So this single represented new branches in the Altered Images tree, for sure, but alas; it failed to click with the British public. “Don’t Talk To Me About Love” made # 7 [UK] but “Bring Me Closer” got as high as #29 [UK]. The next two singles continued the downward trajectory with “Change of Heart” barely hitting the Top 100 [#83 UK] and that was that! Altered Images were finished.  I considered it a brutal and premature end for the band. Looking back it all seemed so cutthroat, but then again, it was the Thatcher era. I suppose the early 80s was the last time where a band could develop [even wildly] over the course of three, very different albums. In that respect, Altered Images were in good company with the likes of fellow New Pop band ABC who certainly matched Altered Images penchant for an admirably wide stylistic profile.

– 30 –

Posted in Record Review, Scots Rock | Tagged , , , | 12 Comments

“Record” Review: Peter Godwin – “You! [Johnson Somerset Mix]” DL Single

peter godwin you johnson somerset remix

Peter Godwin | DL | 2020

Peter Godwin: You! [Johnson Somerset Mix] US – DL [2020]

  1. You! [Johnson Somerset Mix] 9:40

When Peter Godwin surfaces with his first new single in too many years, it was with a surprising new musical partner in Garbo Dastorg. The sound of the single featured a strong Rock vibe for the first time in ages for Godwin. Maybe even going back to the first two Metro albums. Mostly bass/drums/guitars over which he plied his sophisticated trade. I enjoyed the change from the expansive Johnson Somerset vibe his last decade of work featured but that’s not to suggest that I felt that the thread with Somerset was played out.

I’m a big fan of Somerset’s vibe. It’s a distinctive and spacious, cinematic sound that has enhanced modern remixes and recordings of favorites like Bryan Ferry and Simple Minds in the last decade or two. So I’d heard that Somerset was going to remix the new Godwin single, and when I chanced to look yesterday, I found out to my chagrin, that it had been issued on July 3rd in iTunes! So naturally, I immediately dropped virtual coin to get this sound …like, pronto.

The 9:40 remix began with a stomping house beat of some finesse. Nothing brutal, as ride cymbals and synth drone enhanced the minor key atmospherics of the number. Like any Somerset remix, it may have had a strong 4/4 beat, but it played out in cinematic slow motion, with builds and breaks occurring over several bars at a time. Dastorg’s stinging guitar leads, along with Godwin’s vocal, were the only elements familiar from the pop version of the song. Of course, here they were drenched in long, slow, reverb as was the style. If this was House music, this was haunting house music.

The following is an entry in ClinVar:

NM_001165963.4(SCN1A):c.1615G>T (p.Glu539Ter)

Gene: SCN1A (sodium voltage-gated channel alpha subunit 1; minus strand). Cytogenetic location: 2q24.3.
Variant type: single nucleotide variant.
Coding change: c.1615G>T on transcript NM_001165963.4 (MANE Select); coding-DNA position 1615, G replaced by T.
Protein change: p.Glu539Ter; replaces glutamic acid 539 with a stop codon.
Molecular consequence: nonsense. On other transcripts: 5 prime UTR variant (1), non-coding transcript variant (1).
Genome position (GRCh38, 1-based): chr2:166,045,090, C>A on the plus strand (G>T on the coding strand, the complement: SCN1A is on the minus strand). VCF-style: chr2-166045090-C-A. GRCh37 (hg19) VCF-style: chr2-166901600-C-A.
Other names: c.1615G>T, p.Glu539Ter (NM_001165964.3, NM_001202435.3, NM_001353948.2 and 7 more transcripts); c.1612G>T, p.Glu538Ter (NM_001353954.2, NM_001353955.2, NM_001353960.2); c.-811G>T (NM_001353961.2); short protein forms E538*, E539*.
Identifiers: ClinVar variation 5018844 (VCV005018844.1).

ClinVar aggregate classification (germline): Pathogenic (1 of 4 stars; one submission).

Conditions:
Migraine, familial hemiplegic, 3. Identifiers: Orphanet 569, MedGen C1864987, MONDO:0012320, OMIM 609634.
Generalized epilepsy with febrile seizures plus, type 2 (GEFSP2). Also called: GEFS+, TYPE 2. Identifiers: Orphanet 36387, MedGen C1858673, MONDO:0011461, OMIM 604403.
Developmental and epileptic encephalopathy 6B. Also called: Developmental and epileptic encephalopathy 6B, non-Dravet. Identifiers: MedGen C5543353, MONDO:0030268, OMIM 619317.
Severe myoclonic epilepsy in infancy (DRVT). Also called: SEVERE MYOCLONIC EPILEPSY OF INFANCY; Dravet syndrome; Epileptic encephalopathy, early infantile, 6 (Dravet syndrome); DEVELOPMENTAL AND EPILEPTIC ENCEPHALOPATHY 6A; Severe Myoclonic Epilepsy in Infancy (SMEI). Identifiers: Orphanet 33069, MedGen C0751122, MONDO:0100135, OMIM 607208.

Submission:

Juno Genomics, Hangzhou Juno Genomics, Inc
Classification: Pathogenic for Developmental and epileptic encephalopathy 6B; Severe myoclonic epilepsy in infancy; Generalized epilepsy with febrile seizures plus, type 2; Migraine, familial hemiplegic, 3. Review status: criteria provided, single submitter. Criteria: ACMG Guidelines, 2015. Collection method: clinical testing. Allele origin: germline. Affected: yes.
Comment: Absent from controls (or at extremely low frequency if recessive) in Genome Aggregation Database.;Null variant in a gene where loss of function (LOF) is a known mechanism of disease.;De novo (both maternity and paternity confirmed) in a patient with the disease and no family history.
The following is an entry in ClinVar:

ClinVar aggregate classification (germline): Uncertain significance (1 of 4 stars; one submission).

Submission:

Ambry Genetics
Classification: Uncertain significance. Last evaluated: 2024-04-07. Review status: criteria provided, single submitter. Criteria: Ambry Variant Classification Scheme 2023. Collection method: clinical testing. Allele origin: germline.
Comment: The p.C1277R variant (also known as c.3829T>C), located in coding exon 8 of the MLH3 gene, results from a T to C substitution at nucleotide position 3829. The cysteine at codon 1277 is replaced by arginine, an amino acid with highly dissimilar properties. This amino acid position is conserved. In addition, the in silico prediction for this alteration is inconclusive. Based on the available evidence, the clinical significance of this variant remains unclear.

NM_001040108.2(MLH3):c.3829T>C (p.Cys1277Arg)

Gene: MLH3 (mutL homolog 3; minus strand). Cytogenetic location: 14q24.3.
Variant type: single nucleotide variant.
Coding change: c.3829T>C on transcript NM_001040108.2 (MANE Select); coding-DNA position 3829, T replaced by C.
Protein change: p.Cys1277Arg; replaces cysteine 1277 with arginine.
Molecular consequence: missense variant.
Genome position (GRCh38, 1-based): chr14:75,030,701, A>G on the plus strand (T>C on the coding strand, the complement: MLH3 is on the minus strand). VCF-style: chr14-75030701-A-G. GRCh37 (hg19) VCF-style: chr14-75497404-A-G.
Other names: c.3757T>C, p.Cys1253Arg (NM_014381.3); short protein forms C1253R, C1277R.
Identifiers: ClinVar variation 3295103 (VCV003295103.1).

On the middle eight, and later in the song’s climax, Godwin’s vocal was given tremolo filtration to match the throbbing energy of the mix. This had been done when the original mix dropped out to highlight the devastating lyric in the pop version of the tune. The difference was in the climax, here, that Godwin’s vocal sound degenerated and eventually dropped; leaving the synth harmonics sans beat the last word in this instance. When it’s all over, the new remix was over twice the length of the pop version, but hardly felt it. Johnson Somerset likes them eight to ten minutes long. It’s just the way he rolls, thank goodness.

nuevo sunset rise cover art

Sunset Rise | DL | 2009

I appreciate how Peter Godwin is having his cake and eating it too, with both versions of this new single being clear winners. I can only hope that he’s got more music up his sleeve like the relative rash of releases he hit us with in the 2009-2013 period which saw the Neuvo album and several digital singles to break up the long drought from the release of his “Images Of Heaven” compilation. If we want to get picky, in the 37 years since “Correspondence,” Godwin’s gifted us with six solo singles [and a remix or two] and the Neuvo album, which sincerely needs to get back “into print” which shouldn’t be too onerous, seeing as it was DL only! What I’d give for a reissue of Neuvo’s “Sunset Rise” in Bandcamp as a lossless WAV or even better, a CD! Until then, we have this remix to tide us over. Mr. DJ, hit that button.

post-punk monk buy button


Posted in Core Collection, New Romantic, Record Review | 15 Comments

REVO Remastering: Fourth Time Lucky For Peter Godwin’s “Torch Songs + Heroics” [REVO 057C]

It’s a cold fact of life that the real labels will often remaster and reissue a title beloved by many several times, and even my simulated vanity label has done this on occasion. No more occasions than for this title. Back in 2009, I finally made what was one of my favorite self-compiled CD-R projects ever when I put together a selection of Peter Godwin remixes and non-LP singles that he had once talked about releasing ages ago called “Torch Songs + Heroics.” How I loved that collection. I loved it so much I could not keep my hands off of it! When against all odds, Peter Godwin began his slow trickle of modern material a decade or so ago, I have dutifully revised the track listing to make it more complete and canonical. There have been a second and third remastering of the material with REVO catalog numbers 057A, and 057B, but those are now passé. Because this summer I finally got moving on making it seriously canonical and finally secured a copy of the long-rumored “Window Shopping” Netherlands 7″ remix and of course there were a few newer wrinkles in the Godwin saga. But first, let’s review the original 2009 edition.